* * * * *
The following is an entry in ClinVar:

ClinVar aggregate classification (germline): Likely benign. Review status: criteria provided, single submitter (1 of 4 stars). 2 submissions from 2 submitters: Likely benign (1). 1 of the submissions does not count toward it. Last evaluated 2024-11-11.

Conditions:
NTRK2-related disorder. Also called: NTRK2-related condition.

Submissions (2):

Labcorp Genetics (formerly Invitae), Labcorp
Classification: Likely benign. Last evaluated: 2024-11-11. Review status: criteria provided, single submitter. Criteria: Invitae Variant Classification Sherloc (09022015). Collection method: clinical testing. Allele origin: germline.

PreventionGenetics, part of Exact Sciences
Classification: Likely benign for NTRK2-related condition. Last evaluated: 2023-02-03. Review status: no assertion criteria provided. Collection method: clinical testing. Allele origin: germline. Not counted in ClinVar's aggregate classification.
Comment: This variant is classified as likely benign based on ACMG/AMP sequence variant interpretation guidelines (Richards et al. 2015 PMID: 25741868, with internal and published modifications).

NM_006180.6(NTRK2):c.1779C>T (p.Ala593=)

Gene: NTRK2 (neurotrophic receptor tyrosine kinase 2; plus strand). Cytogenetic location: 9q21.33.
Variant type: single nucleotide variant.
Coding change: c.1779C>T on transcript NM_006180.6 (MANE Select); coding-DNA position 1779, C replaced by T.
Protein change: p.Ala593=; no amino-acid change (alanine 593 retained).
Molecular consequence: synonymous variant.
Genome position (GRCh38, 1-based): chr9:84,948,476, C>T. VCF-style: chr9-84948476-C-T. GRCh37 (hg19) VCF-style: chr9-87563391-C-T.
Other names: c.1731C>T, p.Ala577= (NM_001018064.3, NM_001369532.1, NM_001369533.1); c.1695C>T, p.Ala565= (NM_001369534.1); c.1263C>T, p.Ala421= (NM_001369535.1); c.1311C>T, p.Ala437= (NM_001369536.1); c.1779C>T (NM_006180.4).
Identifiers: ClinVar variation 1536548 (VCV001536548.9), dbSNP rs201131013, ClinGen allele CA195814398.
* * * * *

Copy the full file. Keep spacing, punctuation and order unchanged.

The following is an entry in ClinVar:

ClinVar aggregate classification (germline): Likely benign. Review status: criteria provided, single submitter (1 of 4 stars). 2 submissions from 2 submitters: Likely benign (1). 1 of the submissions does not count toward it. Last evaluated 2024-11-11.

Conditions:
NTRK2-related disorder. Also called: NTRK2-related condition.

Submissions (2):

Labcorp Genetics (formerly Invitae), Labcorp
Classification: Likely benign. Last evaluated: 2024-11-11. Review status: criteria provided, single submitter. Criteria: Invitae Variant Classification Sherloc (09022015). Collection method: clinical testing. Allele origin: germline.

PreventionGenetics, part of Exact Sciences
Classification: Likely benign for NTRK2-related condition. Last evaluated: 2023-02-03. Review status: no assertion criteria provided. Collection method: clinical testing. Allele origin: germline. Not counted in ClinVar's aggregate classification.
Comment: This variant is classified as likely benign based on ACMG/AMP sequence variant interpretation guidelines (Richards et al. 2015 PMID: 25741868, with internal and published modifications).

NM_006180.6(NTRK2):c.1779C>T (p.Ala593=)

Gene: NTRK2 (neurotrophic receptor tyrosine kinase 2; plus strand). Cytogenetic location: 9q21.33.
Variant type: single nucleotide variant.
Coding change: c.1779C>T on transcript NM_006180.6 (MANE Select); coding-DNA position 1779, C replaced by T.
Protein change: p.Ala593=; no amino-acid change (alanine 593 retained).
Molecular consequence: synonymous variant.
Genome position (GRCh38, 1-based): chr9:84,948,476, C>T. VCF-style: chr9-84948476-C-T. GRCh37 (hg19) VCF-style: chr9-87563391-C-T.
Other names: c.1731C>T, p.Ala577= (NM_001018064.3, NM_001369532.1, NM_001369533.1); c.1695C>T, p.Ala565= (NM_001369534.1); c.1263C>T, p.Ala421= (NM_001369535.1); c.1311C>T, p.Ala437= (NM_001369536.1); c.1779C>T (NM_006180.4).
Identifiers: ClinVar variation 1536548 (VCV001536548.9), dbSNP rs201131013, ClinGen allele CA195814398.